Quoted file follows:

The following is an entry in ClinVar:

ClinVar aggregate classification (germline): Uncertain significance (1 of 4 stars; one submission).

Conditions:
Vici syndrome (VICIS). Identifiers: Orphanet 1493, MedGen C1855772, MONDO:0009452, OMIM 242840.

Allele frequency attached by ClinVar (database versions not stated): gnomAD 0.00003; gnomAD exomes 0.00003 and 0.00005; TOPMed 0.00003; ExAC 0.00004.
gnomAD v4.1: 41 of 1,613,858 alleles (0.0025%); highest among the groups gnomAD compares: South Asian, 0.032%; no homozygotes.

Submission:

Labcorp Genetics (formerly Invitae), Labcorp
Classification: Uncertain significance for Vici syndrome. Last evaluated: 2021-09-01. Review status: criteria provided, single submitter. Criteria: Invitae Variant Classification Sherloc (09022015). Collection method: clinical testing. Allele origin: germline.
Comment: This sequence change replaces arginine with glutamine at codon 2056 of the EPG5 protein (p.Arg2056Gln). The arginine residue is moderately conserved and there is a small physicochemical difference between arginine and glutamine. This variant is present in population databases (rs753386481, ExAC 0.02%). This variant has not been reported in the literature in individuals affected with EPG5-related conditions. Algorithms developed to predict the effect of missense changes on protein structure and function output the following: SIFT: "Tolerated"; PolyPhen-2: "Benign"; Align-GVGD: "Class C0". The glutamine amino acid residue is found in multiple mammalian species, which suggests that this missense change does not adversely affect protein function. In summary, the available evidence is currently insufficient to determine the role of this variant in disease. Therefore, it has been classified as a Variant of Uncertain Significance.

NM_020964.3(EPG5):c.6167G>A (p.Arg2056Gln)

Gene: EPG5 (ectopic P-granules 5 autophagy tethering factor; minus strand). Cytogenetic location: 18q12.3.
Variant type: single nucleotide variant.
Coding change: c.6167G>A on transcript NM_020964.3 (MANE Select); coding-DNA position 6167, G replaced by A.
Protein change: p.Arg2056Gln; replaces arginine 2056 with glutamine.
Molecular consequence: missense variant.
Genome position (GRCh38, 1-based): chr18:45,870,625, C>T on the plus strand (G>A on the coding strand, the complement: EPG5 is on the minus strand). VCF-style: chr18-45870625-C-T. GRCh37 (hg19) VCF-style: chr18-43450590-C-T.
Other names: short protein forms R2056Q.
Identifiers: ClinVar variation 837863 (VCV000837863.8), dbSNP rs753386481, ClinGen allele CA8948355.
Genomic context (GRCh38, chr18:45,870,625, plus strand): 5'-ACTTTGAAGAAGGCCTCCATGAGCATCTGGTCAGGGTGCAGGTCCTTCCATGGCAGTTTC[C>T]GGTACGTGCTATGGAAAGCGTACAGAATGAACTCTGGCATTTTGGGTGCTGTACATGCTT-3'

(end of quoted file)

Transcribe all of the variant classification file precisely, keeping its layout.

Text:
The following is an entry in ClinVar:

ClinVar aggregate classification (germline): Uncertain significance (1 of 4 stars; one submission).

Conditions:
Vici syndrome (VICIS). Identifiers: Orphanet 1493, MedGen C1855772, MONDO:0009452, OMIM 242840.

Allele frequency attached by ClinVar (database versions not stated): gnomAD 0.00003; gnomAD exomes 0.00003 and 0.00005; TOPMed 0.00003; ExAC 0.00004.
gnomAD v4.1: 41 of 1,613,858 alleles (0.0025%); highest among the groups gnomAD compares: South Asian, 0.032%; no homozygotes.

Submission:

Labcorp Genetics (formerly Invitae), Labcorp
Classification: Uncertain significance for Vici syndrome. Last evaluated: 2021-09-01. Review status: criteria provided, single submitter. Criteria: Invitae Variant Classification Sherloc (09022015). Collection method: clinical testing. Allele origin: germline.
Comment: This sequence change replaces arginine with glutamine at codon 2056 of the EPG5 protein (p.Arg2056Gln). The arginine residue is moderately conserved and there is a small physicochemical difference between arginine and glutamine. This variant is present in population databases (rs753386481, ExAC 0.02%). This variant has not been reported in the literature in individuals affected with EPG5-related conditions. Algorithms developed to predict the effect of missense changes on protein structure and function output the following: SIFT: "Tolerated"; PolyPhen-2: "Benign"; Align-GVGD: "Class C0". The glutamine amino acid residue is found in multiple mammalian species, which suggests that this missense change does not adversely affect protein function. In summary, the available evidence is currently insufficient to determine the role of this variant in disease. Therefore, it has been classified as a Variant of Uncertain Significance.

NM_020964.3(EPG5):c.6167G>A (p.Arg2056Gln)

Gene: EPG5 (ectopic P-granules 5 autophagy tethering factor; minus strand). Cytogenetic location: 18q12.3.
Variant type: single nucleotide variant.
Coding change: c.6167G>A on transcript NM_020964.3 (MANE Select); coding-DNA position 6167, G replaced by A.
Protein change: p.Arg2056Gln; replaces arginine 2056 with glutamine.
Molecular consequence: missense variant.
Genome position (GRCh38, 1-based): chr18:45,870,625, C>T on the plus strand (G>A on the coding strand, the complement: EPG5 is on the minus strand). VCF-style: chr18-45870625-C-T. GRCh37 (hg19) VCF-style: chr18-43450590-C-T.
Other names: short protein forms R2056Q.
Identifiers: ClinVar variation 837863 (VCV000837863.8), dbSNP rs753386481, ClinGen allele CA8948355.
Genomic context (GRCh38, chr18:45,870,625, plus strand): 5'-ACTTTGAAGAAGGCCTCCATGAGCATCTGGTCAGGGTGCAGGTCCTTCCATGGCAGTTTC[C>T]GGTACGTGCTATGGAAAGCGTACAGAATGAACTCTGGCATTTTGGGTGCTGTACATGCTT-3'